What Is Hedonic Pricing?
Hedonic pricing is a model which identifies price factors according to the premise that price is determined both by internal characteristics of the good being sold and external factors affecting it. A hedonic pricing model is often used to estimate quantitative values for environmental or ecosystem services that directly affect market prices for homes. This method of valuation can require a strong degree of statistical expertise and model specification, following a period of data collection.
How Hedonic Pricing Works
The most common example of the hedonic pricing method is in the housing market, wherein the price of a building or piece of land is determined by the characteristics of the property itself (e.g., its size, appearance, features like solar panels or state-of-the-art faucet fixtures, and condition), as well as characteristics of its surrounding environment (e.g., if the neighborhood has a high crime rate and/or is accessible to schools and a downtown area, the level of water and air pollution, or the value of other homes close by).
The hedonic pricing model is used to estimate the extent to which each factor affects the price of the home. When running the model, if non-environmental factors are controlled for (held steady), any remaining discrepancies in price will represent differences in the good’s external surroundings. With regards to valuing properties, a hedonic pricing model is relatively straightforward as relies on actual market prices and comprehensive, available data sets.
Hedonic pricing is used to determine the extent that environmental or ecosystem factors affect the price of a good—usually a home.
Advantages and Disadvantages of Hedonic Pricing
The hedonic pricing model has many advantages, including the ability to estimate values, based on concrete choices, particularly when applied to property markets with readily available, accurate data. At the same time, the method is flexible enough to be adapted to relationships among other market goods and external factors.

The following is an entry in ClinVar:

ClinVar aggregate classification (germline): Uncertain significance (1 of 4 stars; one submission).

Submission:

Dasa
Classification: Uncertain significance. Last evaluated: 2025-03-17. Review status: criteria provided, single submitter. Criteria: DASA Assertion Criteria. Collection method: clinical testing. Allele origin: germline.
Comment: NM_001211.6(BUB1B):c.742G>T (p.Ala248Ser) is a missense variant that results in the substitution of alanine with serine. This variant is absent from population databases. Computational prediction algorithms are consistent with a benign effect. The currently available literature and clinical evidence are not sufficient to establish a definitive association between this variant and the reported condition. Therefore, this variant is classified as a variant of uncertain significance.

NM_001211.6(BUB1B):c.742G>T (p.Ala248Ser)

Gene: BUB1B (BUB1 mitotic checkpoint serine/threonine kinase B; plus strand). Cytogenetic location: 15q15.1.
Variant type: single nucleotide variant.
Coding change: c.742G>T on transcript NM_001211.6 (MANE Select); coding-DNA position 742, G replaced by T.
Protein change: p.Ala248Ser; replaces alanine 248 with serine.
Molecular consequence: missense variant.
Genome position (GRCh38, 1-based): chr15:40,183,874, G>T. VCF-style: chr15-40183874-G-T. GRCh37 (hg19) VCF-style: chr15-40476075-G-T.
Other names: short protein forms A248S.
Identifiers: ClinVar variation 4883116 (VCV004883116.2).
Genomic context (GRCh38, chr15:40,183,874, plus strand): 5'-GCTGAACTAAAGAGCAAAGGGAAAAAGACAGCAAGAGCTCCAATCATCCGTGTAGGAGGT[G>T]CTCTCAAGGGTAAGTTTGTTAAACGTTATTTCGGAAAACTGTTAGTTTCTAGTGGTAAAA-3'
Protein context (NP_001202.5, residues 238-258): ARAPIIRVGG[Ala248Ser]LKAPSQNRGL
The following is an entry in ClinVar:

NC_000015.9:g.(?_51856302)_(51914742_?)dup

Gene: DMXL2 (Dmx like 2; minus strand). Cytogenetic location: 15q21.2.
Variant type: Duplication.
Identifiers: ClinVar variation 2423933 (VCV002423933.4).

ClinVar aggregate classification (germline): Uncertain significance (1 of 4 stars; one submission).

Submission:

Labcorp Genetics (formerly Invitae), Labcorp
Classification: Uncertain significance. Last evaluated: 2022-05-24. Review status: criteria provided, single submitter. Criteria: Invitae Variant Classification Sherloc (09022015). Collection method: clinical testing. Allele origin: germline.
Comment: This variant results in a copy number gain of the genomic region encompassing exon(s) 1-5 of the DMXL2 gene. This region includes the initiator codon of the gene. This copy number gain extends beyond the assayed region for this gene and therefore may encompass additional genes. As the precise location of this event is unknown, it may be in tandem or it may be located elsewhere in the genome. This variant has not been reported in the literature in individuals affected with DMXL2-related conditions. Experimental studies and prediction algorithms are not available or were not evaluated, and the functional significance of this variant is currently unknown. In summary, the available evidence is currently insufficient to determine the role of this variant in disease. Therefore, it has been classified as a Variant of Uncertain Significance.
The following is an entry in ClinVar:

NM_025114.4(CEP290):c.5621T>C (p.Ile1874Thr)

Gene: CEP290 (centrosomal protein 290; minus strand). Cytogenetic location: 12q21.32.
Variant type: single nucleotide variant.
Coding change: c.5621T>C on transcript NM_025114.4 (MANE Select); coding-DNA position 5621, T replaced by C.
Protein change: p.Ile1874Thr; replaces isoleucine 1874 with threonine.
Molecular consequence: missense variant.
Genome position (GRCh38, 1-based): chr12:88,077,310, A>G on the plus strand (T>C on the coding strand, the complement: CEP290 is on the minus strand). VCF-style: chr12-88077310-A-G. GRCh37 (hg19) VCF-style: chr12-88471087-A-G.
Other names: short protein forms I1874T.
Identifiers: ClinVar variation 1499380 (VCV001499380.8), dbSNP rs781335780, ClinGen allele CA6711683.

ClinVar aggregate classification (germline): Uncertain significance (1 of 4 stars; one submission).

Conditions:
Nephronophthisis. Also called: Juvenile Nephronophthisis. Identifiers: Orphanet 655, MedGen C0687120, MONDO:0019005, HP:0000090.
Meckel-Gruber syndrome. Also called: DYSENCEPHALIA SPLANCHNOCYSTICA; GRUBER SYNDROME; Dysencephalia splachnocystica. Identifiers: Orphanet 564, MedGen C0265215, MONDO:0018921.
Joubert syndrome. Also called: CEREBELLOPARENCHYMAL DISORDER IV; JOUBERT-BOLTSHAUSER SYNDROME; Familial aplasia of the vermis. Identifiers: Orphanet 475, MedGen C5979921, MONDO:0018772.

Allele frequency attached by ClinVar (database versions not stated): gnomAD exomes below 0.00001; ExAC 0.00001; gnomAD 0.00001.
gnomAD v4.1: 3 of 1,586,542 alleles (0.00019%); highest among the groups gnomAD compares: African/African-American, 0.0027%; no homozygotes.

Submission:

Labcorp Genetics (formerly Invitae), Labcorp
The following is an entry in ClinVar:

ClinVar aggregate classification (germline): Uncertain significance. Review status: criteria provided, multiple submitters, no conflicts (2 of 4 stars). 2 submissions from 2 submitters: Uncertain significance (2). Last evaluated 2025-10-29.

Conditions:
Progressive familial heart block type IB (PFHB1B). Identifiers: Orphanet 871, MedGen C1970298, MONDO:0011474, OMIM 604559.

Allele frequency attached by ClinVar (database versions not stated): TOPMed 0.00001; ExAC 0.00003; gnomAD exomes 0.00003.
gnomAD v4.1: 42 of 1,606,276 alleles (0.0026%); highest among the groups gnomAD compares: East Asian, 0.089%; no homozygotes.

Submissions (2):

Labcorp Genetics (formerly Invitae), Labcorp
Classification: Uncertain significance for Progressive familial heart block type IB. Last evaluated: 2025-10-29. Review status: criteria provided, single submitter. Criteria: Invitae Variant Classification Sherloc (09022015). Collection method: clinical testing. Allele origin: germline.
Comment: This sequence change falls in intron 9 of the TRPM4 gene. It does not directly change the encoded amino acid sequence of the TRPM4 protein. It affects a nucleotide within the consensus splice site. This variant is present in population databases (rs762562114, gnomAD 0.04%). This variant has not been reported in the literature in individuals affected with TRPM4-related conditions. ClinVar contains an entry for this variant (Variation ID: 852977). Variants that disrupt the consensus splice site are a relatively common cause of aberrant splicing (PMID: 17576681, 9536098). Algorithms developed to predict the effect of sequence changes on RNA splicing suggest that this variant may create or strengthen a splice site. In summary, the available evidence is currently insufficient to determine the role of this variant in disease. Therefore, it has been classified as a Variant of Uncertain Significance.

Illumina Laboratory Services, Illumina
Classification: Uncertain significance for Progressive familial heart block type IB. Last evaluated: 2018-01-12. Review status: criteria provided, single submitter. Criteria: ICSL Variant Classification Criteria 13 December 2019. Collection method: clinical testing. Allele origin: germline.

Hedonic pricing also has significant drawbacks, including its ability to only capture consumers’ willingness to pay for what they perceive are environmental differences and their resulting consequences. For example, if potential buyers are not aware of a contaminated water supply or impending early morning construction next door, the price of the property in question will not change accordingly. Hedonic pricing also does not always incorporate external factors or regulations, such as taxes and interest rates, which could also have a significant impact on prices.
- Hedonic pricing identifies the factors and characteristics that affect an item’s price.
- Hedonic pricing is most often seen in the housing market, wherein the price of a piece of real estate is determined by the characteristics of the property itself.
- Hedonic pricing only captures a consumer’s willingness to pay for what they perceive are environmental differences.
Example of Hedonic Pricing
Consider home prices, which are an easy way t value certain environmental aspects. For example, a home close to parks or schools may sell for a premium. Meanwhile, a home right on a major highway may sell for less. Hedonic pricing uses regression to see which factors matter the most and each’s relative importance.
For the home price example, the price of the home would be analyzed based on independent variables, such as distance from a park. With that, the result would appear something along the lines of, for every mile closer to a park the home value increases by $10,000.
Labor economist Sherwin Rosen first presented a theory of hedonic pricing in 1974 in a paper entitled “Hedonic Pricing and Implicit Markets: Product Differentiation in Pure Competition."